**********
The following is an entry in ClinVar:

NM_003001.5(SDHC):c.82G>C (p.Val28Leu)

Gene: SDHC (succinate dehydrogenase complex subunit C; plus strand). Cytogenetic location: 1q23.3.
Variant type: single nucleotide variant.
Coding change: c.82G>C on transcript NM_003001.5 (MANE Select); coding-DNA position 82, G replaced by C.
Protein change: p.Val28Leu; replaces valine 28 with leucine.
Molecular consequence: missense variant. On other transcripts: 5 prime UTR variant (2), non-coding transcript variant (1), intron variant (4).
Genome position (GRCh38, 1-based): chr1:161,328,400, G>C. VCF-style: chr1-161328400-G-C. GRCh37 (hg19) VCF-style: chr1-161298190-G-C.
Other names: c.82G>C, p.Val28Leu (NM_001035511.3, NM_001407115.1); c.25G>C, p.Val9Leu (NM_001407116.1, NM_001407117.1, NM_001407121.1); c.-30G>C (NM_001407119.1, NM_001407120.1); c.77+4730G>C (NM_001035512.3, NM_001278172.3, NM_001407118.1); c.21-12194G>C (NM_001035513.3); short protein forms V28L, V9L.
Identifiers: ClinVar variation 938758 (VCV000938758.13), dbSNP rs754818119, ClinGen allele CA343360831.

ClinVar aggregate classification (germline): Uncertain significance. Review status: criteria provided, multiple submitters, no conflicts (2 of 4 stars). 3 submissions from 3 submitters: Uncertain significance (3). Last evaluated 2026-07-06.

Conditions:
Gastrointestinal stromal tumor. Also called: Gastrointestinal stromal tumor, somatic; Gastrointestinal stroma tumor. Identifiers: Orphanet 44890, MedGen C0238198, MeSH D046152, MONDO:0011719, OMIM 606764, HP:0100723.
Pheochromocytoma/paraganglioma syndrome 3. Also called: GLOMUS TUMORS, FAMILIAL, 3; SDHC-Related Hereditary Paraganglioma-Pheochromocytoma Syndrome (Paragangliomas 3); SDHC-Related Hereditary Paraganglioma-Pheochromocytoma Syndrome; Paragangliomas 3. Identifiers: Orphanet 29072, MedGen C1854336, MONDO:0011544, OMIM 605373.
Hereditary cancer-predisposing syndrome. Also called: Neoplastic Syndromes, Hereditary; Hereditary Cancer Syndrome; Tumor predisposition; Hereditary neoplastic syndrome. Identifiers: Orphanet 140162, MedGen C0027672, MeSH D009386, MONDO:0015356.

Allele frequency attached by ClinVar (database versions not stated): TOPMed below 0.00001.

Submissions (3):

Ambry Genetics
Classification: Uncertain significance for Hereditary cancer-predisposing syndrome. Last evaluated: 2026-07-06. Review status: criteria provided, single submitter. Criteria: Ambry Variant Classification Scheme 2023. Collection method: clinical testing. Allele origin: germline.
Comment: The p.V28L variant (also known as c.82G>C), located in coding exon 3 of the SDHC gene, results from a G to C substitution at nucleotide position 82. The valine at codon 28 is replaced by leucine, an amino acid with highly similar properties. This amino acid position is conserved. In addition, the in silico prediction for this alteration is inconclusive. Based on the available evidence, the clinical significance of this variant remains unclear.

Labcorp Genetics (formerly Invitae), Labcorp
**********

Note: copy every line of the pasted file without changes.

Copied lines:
The following is an entry in ClinVar:

NM_003001.5(SDHC):c.82G>C (p.Val28Leu)

Gene: SDHC (succinate dehydrogenase complex subunit C; plus strand). Cytogenetic location: 1q23.3.
Variant type: single nucleotide variant.
Coding change: c.82G>C on transcript NM_003001.5 (MANE Select); coding-DNA position 82, G replaced by C.
Protein change: p.Val28Leu; replaces valine 28 with leucine.
Molecular consequence: missense variant. On other transcripts: 5 prime UTR variant (2), non-coding transcript variant (1), intron variant (4).
Genome position (GRCh38, 1-based): chr1:161,328,400, G>C. VCF-style: chr1-161328400-G-C. GRCh37 (hg19) VCF-style: chr1-161298190-G-C.
Other names: c.82G>C, p.Val28Leu (NM_001035511.3, NM_001407115.1); c.25G>C, p.Val9Leu (NM_001407116.1, NM_001407117.1, NM_001407121.1); c.-30G>C (NM_001407119.1, NM_001407120.1); c.77+4730G>C (NM_001035512.3, NM_001278172.3, NM_001407118.1); c.21-12194G>C (NM_001035513.3); short protein forms V28L, V9L.
Identifiers: ClinVar variation 938758 (VCV000938758.13), dbSNP rs754818119, ClinGen allele CA343360831.

ClinVar aggregate classification (germline): Uncertain significance. Review status: criteria provided, multiple submitters, no conflicts (2 of 4 stars). 3 submissions from 3 submitters: Uncertain significance (3). Last evaluated 2026-07-06.

Conditions:
Gastrointestinal stromal tumor. Also called: Gastrointestinal stromal tumor, somatic; Gastrointestinal stroma tumor. Identifiers: Orphanet 44890, MedGen C0238198, MeSH D046152, MONDO:0011719, OMIM 606764, HP:0100723.
Pheochromocytoma/paraganglioma syndrome 3. Also called: GLOMUS TUMORS, FAMILIAL, 3; SDHC-Related Hereditary Paraganglioma-Pheochromocytoma Syndrome (Paragangliomas 3); SDHC-Related Hereditary Paraganglioma-Pheochromocytoma Syndrome; Paragangliomas 3. Identifiers: Orphanet 29072, MedGen C1854336, MONDO:0011544, OMIM 605373.
Hereditary cancer-predisposing syndrome. Also called: Neoplastic Syndromes, Hereditary; Hereditary Cancer Syndrome; Tumor predisposition; Hereditary neoplastic syndrome. Identifiers: Orphanet 140162, MedGen C0027672, MeSH D009386, MONDO:0015356.

Allele frequency attached by ClinVar (database versions not stated): TOPMed below 0.00001.

Submissions (3):

Ambry Genetics
Classification: Uncertain significance for Hereditary cancer-predisposing syndrome. Last evaluated: 2026-07-06. Review status: criteria provided, single submitter. Criteria: Ambry Variant Classification Scheme 2023. Collection method: clinical testing. Allele origin: germline.
Comment: The p.V28L variant (also known as c.82G>C), located in coding exon 3 of the SDHC gene, results from a G to C substitution at nucleotide position 82. The valine at codon 28 is replaced by leucine, an amino acid with highly similar properties. This amino acid position is conserved. In addition, the in silico prediction for this alteration is inconclusive. Based on the available evidence, the clinical significance of this variant remains unclear.

Labcorp Genetics (formerly Invitae), Labcorp